John Pye is senior managing engineer in the technology development practice of Exponent Failure Analysis Associates, located in Menlo Park, California. He has participated extensively in the U.S. Army’s transformational soldier programs, serving as the test and evaluation lead for the Land Warrior 1.0 program and as the Wolfpack chief engineer for the phase one Objective Force Warrior program. For the past year, he has been working with the Army’s Rapid Equipping Force on their Advanced Robotic Controller program, developing a universal wearable computer/robot interface for the dismounted soldier. A registered professional mechanical engineer in the State of California, he has a Ph.D. in aerospace engineering from Stanford University (1999).
Thomas B. Sheridan is Ford professor of engineering and applied psychology emeritus in both the Department of Mechanical Engineering and the Department of Aeronautics and Astronautics of the Massachusetts Institute of Technology and also senior transportation fellow at the U.S. Department of Transportation’s Volpe National Transportation Research Center. He has published numerous technical papers and five books and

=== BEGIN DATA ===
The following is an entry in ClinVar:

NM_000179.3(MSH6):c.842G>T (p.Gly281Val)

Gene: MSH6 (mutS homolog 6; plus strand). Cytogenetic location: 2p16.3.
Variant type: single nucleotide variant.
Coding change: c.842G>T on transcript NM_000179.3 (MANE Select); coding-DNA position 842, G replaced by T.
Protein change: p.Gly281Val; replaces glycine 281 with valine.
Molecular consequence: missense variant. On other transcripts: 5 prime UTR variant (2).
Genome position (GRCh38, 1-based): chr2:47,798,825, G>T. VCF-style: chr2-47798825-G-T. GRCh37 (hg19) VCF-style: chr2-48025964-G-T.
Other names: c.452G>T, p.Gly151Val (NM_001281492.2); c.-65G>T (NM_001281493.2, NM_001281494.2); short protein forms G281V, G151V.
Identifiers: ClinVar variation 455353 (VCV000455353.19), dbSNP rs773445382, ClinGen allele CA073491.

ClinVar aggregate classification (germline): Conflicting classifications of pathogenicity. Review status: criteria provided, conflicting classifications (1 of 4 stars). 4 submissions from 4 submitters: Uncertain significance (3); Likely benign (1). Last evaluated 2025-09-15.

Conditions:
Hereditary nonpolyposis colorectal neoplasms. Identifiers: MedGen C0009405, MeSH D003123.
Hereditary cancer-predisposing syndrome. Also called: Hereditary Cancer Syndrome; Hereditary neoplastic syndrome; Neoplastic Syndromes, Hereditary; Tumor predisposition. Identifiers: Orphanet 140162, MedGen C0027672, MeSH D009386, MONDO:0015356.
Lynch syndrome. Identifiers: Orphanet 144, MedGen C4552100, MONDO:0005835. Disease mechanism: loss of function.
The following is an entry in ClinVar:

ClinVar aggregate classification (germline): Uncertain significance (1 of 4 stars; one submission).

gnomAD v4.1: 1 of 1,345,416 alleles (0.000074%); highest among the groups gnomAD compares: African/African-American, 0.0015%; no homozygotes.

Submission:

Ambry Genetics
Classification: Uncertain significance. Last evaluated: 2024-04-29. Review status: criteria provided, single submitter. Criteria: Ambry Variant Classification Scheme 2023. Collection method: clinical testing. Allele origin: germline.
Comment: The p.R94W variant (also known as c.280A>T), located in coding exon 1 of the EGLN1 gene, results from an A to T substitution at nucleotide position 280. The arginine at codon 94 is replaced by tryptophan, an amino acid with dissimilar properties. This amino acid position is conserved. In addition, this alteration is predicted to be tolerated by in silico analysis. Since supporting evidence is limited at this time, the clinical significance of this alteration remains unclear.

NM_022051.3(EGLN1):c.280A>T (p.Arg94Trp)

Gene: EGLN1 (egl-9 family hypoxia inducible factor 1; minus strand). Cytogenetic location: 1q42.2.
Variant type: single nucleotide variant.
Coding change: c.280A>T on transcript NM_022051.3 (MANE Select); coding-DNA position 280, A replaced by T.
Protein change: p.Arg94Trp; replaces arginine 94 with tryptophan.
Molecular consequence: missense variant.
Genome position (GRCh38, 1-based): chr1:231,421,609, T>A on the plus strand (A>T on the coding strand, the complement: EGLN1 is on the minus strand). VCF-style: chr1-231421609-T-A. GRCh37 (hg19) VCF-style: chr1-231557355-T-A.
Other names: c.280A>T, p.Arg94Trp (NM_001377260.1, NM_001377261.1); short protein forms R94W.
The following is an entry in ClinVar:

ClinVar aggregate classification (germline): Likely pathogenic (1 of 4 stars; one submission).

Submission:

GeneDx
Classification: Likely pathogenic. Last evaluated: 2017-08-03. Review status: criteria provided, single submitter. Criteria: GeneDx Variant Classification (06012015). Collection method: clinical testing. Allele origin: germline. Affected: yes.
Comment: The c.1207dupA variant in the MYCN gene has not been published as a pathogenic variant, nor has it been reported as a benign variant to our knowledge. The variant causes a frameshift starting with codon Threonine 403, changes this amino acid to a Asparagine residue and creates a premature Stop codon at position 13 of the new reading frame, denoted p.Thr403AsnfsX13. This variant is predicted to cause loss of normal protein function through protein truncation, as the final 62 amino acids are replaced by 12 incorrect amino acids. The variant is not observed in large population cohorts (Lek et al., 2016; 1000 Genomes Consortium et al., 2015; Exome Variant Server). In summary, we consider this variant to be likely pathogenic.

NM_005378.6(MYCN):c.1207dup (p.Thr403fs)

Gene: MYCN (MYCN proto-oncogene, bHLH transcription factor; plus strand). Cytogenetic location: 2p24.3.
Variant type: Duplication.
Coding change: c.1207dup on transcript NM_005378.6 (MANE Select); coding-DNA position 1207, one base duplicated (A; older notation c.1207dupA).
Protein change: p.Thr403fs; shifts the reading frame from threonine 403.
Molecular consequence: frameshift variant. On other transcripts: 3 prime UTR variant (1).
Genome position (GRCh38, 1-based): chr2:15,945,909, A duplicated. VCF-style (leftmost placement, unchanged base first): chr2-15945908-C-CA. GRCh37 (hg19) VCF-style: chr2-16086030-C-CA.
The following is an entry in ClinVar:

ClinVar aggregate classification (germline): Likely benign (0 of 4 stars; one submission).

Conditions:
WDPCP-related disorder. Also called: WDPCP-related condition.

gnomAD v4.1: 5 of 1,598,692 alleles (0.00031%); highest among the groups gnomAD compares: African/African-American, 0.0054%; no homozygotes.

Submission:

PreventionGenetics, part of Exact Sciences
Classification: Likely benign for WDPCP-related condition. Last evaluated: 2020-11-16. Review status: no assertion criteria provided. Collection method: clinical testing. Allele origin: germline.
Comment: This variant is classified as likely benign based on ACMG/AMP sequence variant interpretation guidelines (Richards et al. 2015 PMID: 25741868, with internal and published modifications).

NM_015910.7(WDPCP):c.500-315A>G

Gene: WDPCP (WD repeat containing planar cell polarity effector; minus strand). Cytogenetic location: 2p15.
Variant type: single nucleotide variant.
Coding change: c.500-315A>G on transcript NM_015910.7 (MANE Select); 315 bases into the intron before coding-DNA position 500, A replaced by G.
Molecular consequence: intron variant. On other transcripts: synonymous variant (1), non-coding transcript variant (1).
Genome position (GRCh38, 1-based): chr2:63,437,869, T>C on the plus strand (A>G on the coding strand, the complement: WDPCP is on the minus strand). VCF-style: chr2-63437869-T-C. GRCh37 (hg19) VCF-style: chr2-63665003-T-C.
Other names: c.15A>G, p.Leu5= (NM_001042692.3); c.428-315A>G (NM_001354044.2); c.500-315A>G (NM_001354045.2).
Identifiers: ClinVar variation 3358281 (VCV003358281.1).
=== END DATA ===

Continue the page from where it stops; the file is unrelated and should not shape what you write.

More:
has served on a number of government, National Research Council, and industrial advisory committees. A fellow of the Institute of Electrical and Electronic Engineers, he served as president of its Systems, Man and Cybernetics Society and editor of IEEE Transactions on Man-Machine Systems and received its Norbert Wiener and Joseph Wohl awards, as well as the Centennial Medal and the Third Millennium Medal. He was also president and is a fellow of the Human Factors and Ergonomics Society and recipient of its Paul Fitts Education Award and the Arnold Small Distinguished Service Award. He is a fellow of the International Ergonomics Association and received the National Engineering Award of the American Association of Engineering Societies and the Oldenburger Medal of the American Society of Mechanical Engineers. He is a member of the National Academy of Engineering. He has an S.M. degree from the University of California, an Sc.D. from the Massachusetts Institute of Technology, and an honorary doctorate from Delft University of Technology, The Netherlands.